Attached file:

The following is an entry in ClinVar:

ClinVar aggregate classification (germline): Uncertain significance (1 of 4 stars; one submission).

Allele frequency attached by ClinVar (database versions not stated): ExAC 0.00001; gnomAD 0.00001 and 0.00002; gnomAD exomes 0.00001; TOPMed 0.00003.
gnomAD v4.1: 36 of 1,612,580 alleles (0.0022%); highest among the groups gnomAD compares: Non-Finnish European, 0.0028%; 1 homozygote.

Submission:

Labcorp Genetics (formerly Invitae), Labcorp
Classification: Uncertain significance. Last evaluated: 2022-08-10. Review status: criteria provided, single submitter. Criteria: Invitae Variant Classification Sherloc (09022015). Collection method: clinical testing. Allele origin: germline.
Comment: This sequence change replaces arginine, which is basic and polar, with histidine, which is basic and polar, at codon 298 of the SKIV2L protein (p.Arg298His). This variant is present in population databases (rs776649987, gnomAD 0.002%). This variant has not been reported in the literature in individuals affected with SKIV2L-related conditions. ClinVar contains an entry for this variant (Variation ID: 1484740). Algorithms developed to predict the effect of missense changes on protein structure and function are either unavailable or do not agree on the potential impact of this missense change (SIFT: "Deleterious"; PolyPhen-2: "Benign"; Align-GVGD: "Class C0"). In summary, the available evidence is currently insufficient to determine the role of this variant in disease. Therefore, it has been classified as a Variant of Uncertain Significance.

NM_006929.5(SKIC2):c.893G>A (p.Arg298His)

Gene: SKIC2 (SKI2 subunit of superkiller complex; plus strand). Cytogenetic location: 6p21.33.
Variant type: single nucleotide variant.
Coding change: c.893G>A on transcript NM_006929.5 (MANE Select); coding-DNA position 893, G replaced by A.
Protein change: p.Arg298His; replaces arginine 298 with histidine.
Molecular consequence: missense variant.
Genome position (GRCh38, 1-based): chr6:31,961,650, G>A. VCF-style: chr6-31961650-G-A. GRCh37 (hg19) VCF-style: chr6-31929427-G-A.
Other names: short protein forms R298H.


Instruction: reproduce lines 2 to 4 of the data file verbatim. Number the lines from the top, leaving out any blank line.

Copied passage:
ClinVar aggregate classification (germline): Uncertain significance (1 of 4 stars; one submission).

Allele frequency attached by ClinVar (database versions not stated): ExAC 0.00001; gnomAD 0.00001 and 0.00002; gnomAD exomes 0.00001; TOPMed 0.00003.
gnomAD v4.1: 36 of 1,612,580 alleles (0.0022%); highest among the groups gnomAD compares: Non-Finnish European, 0.0028%; 1 homozygote.